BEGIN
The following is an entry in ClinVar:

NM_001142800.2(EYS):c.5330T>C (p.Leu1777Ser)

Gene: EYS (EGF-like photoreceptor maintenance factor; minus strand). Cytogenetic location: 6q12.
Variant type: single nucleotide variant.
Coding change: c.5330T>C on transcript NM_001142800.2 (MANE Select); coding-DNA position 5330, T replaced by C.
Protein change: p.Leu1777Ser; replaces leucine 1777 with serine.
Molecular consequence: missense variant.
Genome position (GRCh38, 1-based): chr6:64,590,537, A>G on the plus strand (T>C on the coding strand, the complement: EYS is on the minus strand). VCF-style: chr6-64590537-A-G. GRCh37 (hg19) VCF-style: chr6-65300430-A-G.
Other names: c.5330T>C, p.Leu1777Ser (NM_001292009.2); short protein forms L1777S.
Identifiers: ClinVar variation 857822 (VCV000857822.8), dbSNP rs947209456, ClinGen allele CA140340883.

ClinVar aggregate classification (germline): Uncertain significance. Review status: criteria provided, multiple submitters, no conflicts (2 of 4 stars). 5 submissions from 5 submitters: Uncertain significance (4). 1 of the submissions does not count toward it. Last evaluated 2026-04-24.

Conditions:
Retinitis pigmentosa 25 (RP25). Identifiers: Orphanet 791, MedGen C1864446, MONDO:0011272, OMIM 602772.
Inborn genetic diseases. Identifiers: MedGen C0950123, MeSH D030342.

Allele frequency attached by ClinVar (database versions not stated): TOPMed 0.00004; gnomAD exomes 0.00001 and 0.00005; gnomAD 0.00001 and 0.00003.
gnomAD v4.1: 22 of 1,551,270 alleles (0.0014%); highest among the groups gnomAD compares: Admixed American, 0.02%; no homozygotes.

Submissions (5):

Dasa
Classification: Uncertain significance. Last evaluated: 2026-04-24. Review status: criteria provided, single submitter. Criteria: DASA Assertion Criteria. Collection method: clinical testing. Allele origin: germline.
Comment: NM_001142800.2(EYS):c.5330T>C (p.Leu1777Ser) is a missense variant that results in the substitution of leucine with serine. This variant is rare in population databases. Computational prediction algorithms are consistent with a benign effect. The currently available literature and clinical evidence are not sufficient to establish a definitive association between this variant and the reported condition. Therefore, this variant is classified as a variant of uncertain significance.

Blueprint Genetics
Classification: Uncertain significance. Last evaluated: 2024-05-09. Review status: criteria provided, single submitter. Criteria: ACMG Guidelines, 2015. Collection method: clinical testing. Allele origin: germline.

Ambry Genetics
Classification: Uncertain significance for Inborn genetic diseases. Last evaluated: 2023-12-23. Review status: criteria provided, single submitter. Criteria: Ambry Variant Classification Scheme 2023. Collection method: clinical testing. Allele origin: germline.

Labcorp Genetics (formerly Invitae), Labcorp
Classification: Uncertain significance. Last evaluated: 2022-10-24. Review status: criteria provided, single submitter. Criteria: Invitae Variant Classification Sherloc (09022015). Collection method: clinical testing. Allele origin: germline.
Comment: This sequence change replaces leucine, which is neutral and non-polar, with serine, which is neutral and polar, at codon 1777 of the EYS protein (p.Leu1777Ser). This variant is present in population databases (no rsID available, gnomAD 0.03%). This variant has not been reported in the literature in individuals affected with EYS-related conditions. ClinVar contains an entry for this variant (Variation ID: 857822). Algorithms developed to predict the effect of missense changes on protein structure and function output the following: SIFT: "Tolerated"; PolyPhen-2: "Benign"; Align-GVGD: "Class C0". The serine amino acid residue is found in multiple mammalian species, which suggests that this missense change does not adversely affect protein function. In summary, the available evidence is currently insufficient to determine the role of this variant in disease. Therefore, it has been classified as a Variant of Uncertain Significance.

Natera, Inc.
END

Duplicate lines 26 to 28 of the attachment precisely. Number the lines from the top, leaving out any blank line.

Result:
Classification: Uncertain significance. Last evaluated: 2022-10-24. Review status: criteria provided, single submitter. Criteria: Invitae Variant Classification Sherloc (09022015). Collection method: clinical testing. Allele origin: germline.
Comment: This sequence change replaces leucine, which is neutral and non-polar, with serine, which is neutral and polar, at codon 1777 of the EYS protein (p.Leu1777Ser). This variant is present in population databases (no rsID available, gnomAD 0.03%). This variant has not been reported in the literature in individuals affected with EYS-related conditions. ClinVar contains an entry for this variant (Variation ID: 857822). Algorithms developed to predict the effect of missense changes on protein structure and function output the following: SIFT: "Tolerated"; PolyPhen-2: "Benign"; Align-GVGD: "Class C0". The serine amino acid residue is found in multiple mammalian species, which suggests that this missense change does not adversely affect protein function. In summary, the available evidence is currently insufficient to determine the role of this variant in disease. Therefore, it has been classified as a Variant of Uncertain Significance.

Natera, Inc.